With these data-export scenarios under the belt, let’s now turn our attention to an even more dynamic scenario: dataset testing. The following screenshot shows a table with four columns: a test id, a query to run, a user identity in UPN format to impersonate, and the expected result of the query. Our Power Automate solution will parse each row, run the query with the specified user identity, and verify that the returned result matches the expected result. If the results don’t match, it will send an email to tell us.

This time let’s create a scheduled flow to run the dataset tests daily. Add a List rows present in a table action from Excel Online, specify the correct location and path to your Excel workbook and select the table with the test definitions. Then add an Apply to each control action and select the dynamic output object value from the List rows present in a table action as the input. Now you can click on Add an action in the Apply to each action card and select the Power BI action Run a query against a dataset. Select your workspace and dataset, and then click into the Query text textbox to display the Dynamic Content dialog box. Select DAX Query as the input for the Query text. Then click on Show advanced options, click into the Impersonate user textbox, and select User UPN from the Dynamic Content dialog. The configuration should look as in the following screenshot.

So far, this is relatively easy. Perhaps slightly more complicated is the comparison of the returned result for each query with its expected result. Let’s first complete the flow and then discuss the details. As the next step in the Apply to each action card, add a Condition control action. Click into the left textbox to display the Dynamic Content dialog, click on Expression, and enter the following expression: string(outputs(‘Run_a_query_against_a_dataset’)?[‘body/firstTableRows’]?[0]?[‘[Result]’]). Click OK. The selected comparison should be is equal to and then click into the right box and choose Expected Result from the List rows present in a table action. As mentioned, if the returned result does not match the expected result, the flow should send an email notification. Just add a Send an email action to the If no card and specify recipient, subject line, and message body. It might be useful to include the test id, returned result, expected result, and the actual test query in the email message, as in the following screenshot. Test the flow with an intentionally wrong value in the expected result column of a test case. You should get an email promptly.

The expression to get to the returned results requires a deeper explanation. All test queries use a SUMMARIZECOLUMNS function with the calculated result in a column called [Result]. Per ExecuteQueries REST API convention, columns that are renamed or created in the query will be returned within square brackets. And because the calculations each return a single value, the summary table has effectively only a single row. The following table breaks down the expression string(outputs(‘Run_a_query_against_a_dataset’)?[‘body/firstTableRows’]?[0]?[‘[Result]’]) into its individual parts to get to that calculated value.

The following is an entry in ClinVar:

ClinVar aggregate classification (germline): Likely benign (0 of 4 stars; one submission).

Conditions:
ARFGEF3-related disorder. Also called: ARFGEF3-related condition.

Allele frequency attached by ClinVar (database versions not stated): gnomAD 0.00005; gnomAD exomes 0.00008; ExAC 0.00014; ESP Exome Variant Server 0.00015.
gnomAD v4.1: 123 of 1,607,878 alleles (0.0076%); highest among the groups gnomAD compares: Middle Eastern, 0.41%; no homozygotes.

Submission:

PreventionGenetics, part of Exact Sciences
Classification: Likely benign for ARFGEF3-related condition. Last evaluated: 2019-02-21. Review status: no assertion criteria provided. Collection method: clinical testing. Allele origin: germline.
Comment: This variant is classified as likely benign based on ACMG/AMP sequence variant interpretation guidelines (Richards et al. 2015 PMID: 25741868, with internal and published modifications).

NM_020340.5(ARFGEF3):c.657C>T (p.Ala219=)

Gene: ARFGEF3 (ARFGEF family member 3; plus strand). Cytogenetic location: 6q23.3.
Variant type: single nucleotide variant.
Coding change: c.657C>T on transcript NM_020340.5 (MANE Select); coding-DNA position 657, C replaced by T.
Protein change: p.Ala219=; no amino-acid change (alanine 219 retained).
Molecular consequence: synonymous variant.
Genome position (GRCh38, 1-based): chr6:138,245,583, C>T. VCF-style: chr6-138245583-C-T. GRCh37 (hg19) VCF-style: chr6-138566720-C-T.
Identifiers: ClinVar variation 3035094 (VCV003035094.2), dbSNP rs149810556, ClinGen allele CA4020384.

ExpressionDescription
outputs(‘Run_a_query_against_a_dataset’)Gets the entire response of the ExecuteQueries REST API for the action named Run a query against a dataset.
outputs(…)?[‘body/firstTableRows’]Selects all the rows of the first result set within the response body.
outputs(…)?[…]?[0]Selects the first row within all the rows of the first result set.
outputs(…)?[…]?[0]?[‘[Result]’]Selects the value of the [Result] column of the first row.
string(…)Converts the selected value into a string. This is necessary because the returned results might be of any data type while the List rows present in a table action reads the expected result value as a string.

And there you have it. Testing datasets can be so easy, including impersonation if your dataset is RLS-enabled!

But wait there is more! BI-driven cloud flows! Going back to the earlier Daily Support Incidents example, wouldn’t you want to know more about this massive spike in support volume on the most recent day? Way over the threshold! This support department is getting hammered! What caused this spike? And perhaps even more important, which support engineers would be best suited to help to get this situation back under control quickly? A BI-driven cloud flow can deliver these answers before you even ask the questions!

The Daily Support Incidents report already measures the most recent support volume and calculates the alert threshold. Out of these two parameters, we can construct a trigger for a cloud flow. One option is to use a data alert, as demonstrated in the How-to guide Integrate Power BI data alerts with Power Automate in the product documentation. Yet, data alerts use static threshold values while our alert threshold is dynamic in nature because it relies on moving average and standard deviation. Fortunately, there is a much, much better choice these days: Power BI Metrics connected to data values! Power BI Metrics, too, can be integrated into a Power Automate flow, as explained in detail in Use Power Automate to update goals automatically in the product documentation.